Femtosecond Time-Resolved Four-Wave Mixing Applied to the Investigation of Excited State Dynamics

  • Laser spectroscopy in the frequency domain has, very early, developed into a powerful tool for the analysis of structural properties of molecules. The development of ultrafast lasers added a new dimension to conventional spectroscopy by rendering time resolved measurements possible. The high time resolution offered by picosecond and femtosecond laser pulses enabled the real time observation of extremely fast processes, such as vibrations and rotations of molecules. With pulses of duration about 100 fs, it is now possible to monitor processes such as internal conversion, vibrational relaxation, and many other processes occurring in the excited electronic states which leads to reactive or energy transfer pathways. The work presented in this thesis focuses on the study of molecular dynamics in these excited electronic states using timeresolved four-wave mixing (FWM) techniques. It is demonstrated that, by combining the FWM process with an excitation pulse, it is possible to study molecular dynamics in the excited states of gaseous and condensed phase samples. The advantages of the four-wave mixing technique over the commonly used time-resolved fluorescence and pump-probe techniques are also discussed. The pump-FWM method is applied to simple molecules in the gas phase as well as to complex molecular systems where internal conversion processes dominate the ultrafast dynamics. The thesis also presents preliminary studies on the effect of the surface enhancement effect of the nonlinear optical process coherent anti-Stokes Raman scattering (CARS) in presence of colloidal metal particles.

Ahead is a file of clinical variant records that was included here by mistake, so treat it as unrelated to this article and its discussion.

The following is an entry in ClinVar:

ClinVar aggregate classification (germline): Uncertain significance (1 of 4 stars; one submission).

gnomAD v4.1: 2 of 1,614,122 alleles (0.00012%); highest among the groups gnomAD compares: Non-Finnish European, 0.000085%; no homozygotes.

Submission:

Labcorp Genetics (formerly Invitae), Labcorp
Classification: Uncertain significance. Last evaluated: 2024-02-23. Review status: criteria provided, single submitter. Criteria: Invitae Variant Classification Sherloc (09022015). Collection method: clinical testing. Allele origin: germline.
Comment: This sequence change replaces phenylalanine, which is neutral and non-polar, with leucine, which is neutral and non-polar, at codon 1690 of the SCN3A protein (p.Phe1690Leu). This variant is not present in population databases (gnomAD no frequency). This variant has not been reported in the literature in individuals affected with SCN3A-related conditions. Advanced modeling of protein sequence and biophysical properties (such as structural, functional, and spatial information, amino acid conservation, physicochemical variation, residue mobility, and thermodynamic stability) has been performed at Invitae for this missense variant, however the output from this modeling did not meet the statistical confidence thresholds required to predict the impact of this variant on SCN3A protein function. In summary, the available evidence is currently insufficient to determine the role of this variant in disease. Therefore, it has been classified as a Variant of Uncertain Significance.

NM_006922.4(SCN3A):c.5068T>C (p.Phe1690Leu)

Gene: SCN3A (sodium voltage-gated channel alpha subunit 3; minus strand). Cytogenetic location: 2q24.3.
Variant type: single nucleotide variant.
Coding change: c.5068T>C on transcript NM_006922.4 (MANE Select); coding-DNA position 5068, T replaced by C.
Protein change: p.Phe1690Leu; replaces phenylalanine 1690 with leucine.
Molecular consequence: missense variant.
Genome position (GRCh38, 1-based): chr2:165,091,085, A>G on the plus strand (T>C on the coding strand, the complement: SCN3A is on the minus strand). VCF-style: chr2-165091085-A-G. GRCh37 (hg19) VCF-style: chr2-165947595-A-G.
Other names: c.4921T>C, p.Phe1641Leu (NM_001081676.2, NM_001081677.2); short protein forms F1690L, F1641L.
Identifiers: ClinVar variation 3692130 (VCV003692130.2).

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Publishing Institution:IRC-Library, Information Resource Center der Jacobs University Bremen
Granting Institution:Jacobs Univ.
Author:Vinu V. Namboodiri
Referee:Arnulf Materny, Ulrich Kleinkathöfer, Michael Schmitt
Advisor:Arnulf Materny
Persistent Identifier (URN):urn:nbn:de:101:1-2013052411328
Document Type:PhD Thesis
Date of Successful Oral Defense:2010/05/18
Date of First Publication:2010/05/21
PhD Degree:Physics
School:SES School of Engineering and Science
Library of Congress Classification:Q Science / QP Physiology / QP501-801 Animal biochemistry / QP519.7-519.9. Technique. Analytical biochemistry / QP519.9.L37 Laser spectroscopy
Call No:Thesis 2010/9

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